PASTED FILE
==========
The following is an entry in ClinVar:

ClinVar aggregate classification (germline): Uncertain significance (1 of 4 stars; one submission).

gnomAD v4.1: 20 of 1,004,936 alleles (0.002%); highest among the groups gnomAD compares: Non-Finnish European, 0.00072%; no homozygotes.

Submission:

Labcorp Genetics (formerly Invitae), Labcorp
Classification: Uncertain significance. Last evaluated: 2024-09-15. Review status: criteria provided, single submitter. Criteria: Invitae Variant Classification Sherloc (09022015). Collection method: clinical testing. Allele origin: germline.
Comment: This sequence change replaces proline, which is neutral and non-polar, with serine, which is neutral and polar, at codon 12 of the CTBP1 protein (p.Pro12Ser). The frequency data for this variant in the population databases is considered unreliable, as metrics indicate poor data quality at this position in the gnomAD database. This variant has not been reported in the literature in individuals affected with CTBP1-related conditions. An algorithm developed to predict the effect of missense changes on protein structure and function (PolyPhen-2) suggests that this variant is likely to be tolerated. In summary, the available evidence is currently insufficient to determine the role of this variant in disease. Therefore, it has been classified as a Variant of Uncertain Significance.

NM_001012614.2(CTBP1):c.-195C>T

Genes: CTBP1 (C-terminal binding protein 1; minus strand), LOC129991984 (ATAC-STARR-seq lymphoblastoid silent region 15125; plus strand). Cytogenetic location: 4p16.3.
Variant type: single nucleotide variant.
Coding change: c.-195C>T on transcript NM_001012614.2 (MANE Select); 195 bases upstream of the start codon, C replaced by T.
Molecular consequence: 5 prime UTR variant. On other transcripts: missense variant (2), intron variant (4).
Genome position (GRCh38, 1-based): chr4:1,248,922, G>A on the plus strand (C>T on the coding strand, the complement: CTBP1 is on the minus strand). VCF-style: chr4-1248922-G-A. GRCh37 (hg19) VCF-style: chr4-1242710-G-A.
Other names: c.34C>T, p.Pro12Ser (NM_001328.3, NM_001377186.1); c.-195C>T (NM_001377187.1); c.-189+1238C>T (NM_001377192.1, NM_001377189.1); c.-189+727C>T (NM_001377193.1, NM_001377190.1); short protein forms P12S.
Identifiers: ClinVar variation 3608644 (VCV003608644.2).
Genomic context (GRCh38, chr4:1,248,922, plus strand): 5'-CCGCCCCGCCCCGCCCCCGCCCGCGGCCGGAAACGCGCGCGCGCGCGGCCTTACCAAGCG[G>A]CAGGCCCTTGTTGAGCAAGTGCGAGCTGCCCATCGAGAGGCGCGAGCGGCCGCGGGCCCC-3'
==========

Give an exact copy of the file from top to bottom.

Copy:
The following is an entry in ClinVar:

ClinVar aggregate classification (germline): Uncertain significance (1 of 4 stars; one submission).

gnomAD v4.1: 20 of 1,004,936 alleles (0.002%); highest among the groups gnomAD compares: Non-Finnish European, 0.00072%; no homozygotes.

Submission:

Labcorp Genetics (formerly Invitae), Labcorp
Classification: Uncertain significance. Last evaluated: 2024-09-15. Review status: criteria provided, single submitter. Criteria: Invitae Variant Classification Sherloc (09022015). Collection method: clinical testing. Allele origin: germline.
Comment: This sequence change replaces proline, which is neutral and non-polar, with serine, which is neutral and polar, at codon 12 of the CTBP1 protein (p.Pro12Ser). The frequency data for this variant in the population databases is considered unreliable, as metrics indicate poor data quality at this position in the gnomAD database. This variant has not been reported in the literature in individuals affected with CTBP1-related conditions. An algorithm developed to predict the effect of missense changes on protein structure and function (PolyPhen-2) suggests that this variant is likely to be tolerated. In summary, the available evidence is currently insufficient to determine the role of this variant in disease. Therefore, it has been classified as a Variant of Uncertain Significance.

NM_001012614.2(CTBP1):c.-195C>T

Genes: CTBP1 (C-terminal binding protein 1; minus strand), LOC129991984 (ATAC-STARR-seq lymphoblastoid silent region 15125; plus strand). Cytogenetic location: 4p16.3.
Variant type: single nucleotide variant.
Coding change: c.-195C>T on transcript NM_001012614.2 (MANE Select); 195 bases upstream of the start codon, C replaced by T.
Molecular consequence: 5 prime UTR variant. On other transcripts: missense variant (2), intron variant (4).
Genome position (GRCh38, 1-based): chr4:1,248,922, G>A on the plus strand (C>T on the coding strand, the complement: CTBP1 is on the minus strand). VCF-style: chr4-1248922-G-A. GRCh37 (hg19) VCF-style: chr4-1242710-G-A.
Other names: c.34C>T, p.Pro12Ser (NM_001328.3, NM_001377186.1); c.-195C>T (NM_001377187.1); c.-189+1238C>T (NM_001377192.1, NM_001377189.1); c.-189+727C>T (NM_001377193.1, NM_001377190.1); short protein forms P12S.
Identifiers: ClinVar variation 3608644 (VCV003608644.2).
Genomic context (GRCh38, chr4:1,248,922, plus strand): 5'-CCGCCCCGCCCCGCCCCCGCCCGCGGCCGGAAACGCGCGCGCGCGCGGCCTTACCAAGCG[G>A]CAGGCCCTTGTTGAGCAAGTGCGAGCTGCCCATCGAGAGGCGCGAGCGGCCGCGGGCCCC-3'